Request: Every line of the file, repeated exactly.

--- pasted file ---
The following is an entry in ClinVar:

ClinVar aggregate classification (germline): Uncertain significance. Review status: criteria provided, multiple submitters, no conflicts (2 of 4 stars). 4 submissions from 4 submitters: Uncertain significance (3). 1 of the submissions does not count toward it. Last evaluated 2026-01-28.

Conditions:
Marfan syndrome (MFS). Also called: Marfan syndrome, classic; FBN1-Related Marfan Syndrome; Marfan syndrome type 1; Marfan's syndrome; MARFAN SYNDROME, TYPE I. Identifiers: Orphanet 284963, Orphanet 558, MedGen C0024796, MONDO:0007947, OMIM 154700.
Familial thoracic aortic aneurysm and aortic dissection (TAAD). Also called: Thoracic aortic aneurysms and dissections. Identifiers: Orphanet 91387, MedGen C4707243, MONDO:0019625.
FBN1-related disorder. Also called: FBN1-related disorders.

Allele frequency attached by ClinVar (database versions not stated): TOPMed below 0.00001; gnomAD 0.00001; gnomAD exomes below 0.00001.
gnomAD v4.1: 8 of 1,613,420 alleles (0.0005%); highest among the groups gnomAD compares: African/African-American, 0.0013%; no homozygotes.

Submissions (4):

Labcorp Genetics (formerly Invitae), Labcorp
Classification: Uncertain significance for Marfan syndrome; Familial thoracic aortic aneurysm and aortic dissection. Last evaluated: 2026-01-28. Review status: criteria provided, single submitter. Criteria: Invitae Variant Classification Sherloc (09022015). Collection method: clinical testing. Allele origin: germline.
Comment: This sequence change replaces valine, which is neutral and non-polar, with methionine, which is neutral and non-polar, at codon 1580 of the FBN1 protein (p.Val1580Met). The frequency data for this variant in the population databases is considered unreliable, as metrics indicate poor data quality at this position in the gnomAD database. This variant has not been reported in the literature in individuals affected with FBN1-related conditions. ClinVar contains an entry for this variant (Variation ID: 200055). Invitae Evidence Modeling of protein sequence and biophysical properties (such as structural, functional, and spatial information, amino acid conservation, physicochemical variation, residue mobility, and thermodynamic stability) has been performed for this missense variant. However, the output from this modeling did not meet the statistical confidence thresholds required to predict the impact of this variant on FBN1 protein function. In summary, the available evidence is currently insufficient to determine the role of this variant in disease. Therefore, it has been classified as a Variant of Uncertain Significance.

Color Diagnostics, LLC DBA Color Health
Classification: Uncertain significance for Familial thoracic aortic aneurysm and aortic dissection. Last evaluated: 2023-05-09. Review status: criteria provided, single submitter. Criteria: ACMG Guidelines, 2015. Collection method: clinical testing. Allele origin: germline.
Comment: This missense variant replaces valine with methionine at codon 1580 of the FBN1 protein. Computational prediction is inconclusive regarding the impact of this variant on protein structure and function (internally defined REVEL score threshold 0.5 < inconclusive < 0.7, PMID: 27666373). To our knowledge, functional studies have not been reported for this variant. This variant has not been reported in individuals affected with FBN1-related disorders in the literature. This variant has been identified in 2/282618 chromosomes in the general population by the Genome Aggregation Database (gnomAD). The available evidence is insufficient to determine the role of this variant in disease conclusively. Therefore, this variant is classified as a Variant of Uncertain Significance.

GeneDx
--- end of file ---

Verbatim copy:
The following is an entry in ClinVar:

ClinVar aggregate classification (germline): Uncertain significance. Review status: criteria provided, multiple submitters, no conflicts (2 of 4 stars). 4 submissions from 4 submitters: Uncertain significance (3). 1 of the submissions does not count toward it. Last evaluated 2026-01-28.

Conditions:
Marfan syndrome (MFS). Also called: Marfan syndrome, classic; FBN1-Related Marfan Syndrome; Marfan syndrome type 1; Marfan's syndrome; MARFAN SYNDROME, TYPE I. Identifiers: Orphanet 284963, Orphanet 558, MedGen C0024796, MONDO:0007947, OMIM 154700.
Familial thoracic aortic aneurysm and aortic dissection (TAAD). Also called: Thoracic aortic aneurysms and dissections. Identifiers: Orphanet 91387, MedGen C4707243, MONDO:0019625.
FBN1-related disorder. Also called: FBN1-related disorders.

Allele frequency attached by ClinVar (database versions not stated): TOPMed below 0.00001; gnomAD 0.00001; gnomAD exomes below 0.00001.
gnomAD v4.1: 8 of 1,613,420 alleles (0.0005%); highest among the groups gnomAD compares: African/African-American, 0.0013%; no homozygotes.

Submissions (4):

Labcorp Genetics (formerly Invitae), Labcorp
Classification: Uncertain significance for Marfan syndrome; Familial thoracic aortic aneurysm and aortic dissection. Last evaluated: 2026-01-28. Review status: criteria provided, single submitter. Criteria: Invitae Variant Classification Sherloc (09022015). Collection method: clinical testing. Allele origin: germline.
Comment: This sequence change replaces valine, which is neutral and non-polar, with methionine, which is neutral and non-polar, at codon 1580 of the FBN1 protein (p.Val1580Met). The frequency data for this variant in the population databases is considered unreliable, as metrics indicate poor data quality at this position in the gnomAD database. This variant has not been reported in the literature in individuals affected with FBN1-related conditions. ClinVar contains an entry for this variant (Variation ID: 200055). Invitae Evidence Modeling of protein sequence and biophysical properties (such as structural, functional, and spatial information, amino acid conservation, physicochemical variation, residue mobility, and thermodynamic stability) has been performed for this missense variant. However, the output from this modeling did not meet the statistical confidence thresholds required to predict the impact of this variant on FBN1 protein function. In summary, the available evidence is currently insufficient to determine the role of this variant in disease. Therefore, it has been classified as a Variant of Uncertain Significance.

Color Diagnostics, LLC DBA Color Health
Classification: Uncertain significance for Familial thoracic aortic aneurysm and aortic dissection. Last evaluated: 2023-05-09. Review status: criteria provided, single submitter. Criteria: ACMG Guidelines, 2015. Collection method: clinical testing. Allele origin: germline.
Comment: This missense variant replaces valine with methionine at codon 1580 of the FBN1 protein. Computational prediction is inconclusive regarding the impact of this variant on protein structure and function (internally defined REVEL score threshold 0.5 < inconclusive < 0.7, PMID: 27666373). To our knowledge, functional studies have not been reported for this variant. This variant has not been reported in individuals affected with FBN1-related disorders in the literature. This variant has been identified in 2/282618 chromosomes in the general population by the Genome Aggregation Database (gnomAD). The available evidence is insufficient to determine the role of this variant in disease conclusively. Therefore, this variant is classified as a Variant of Uncertain Significance.

GeneDx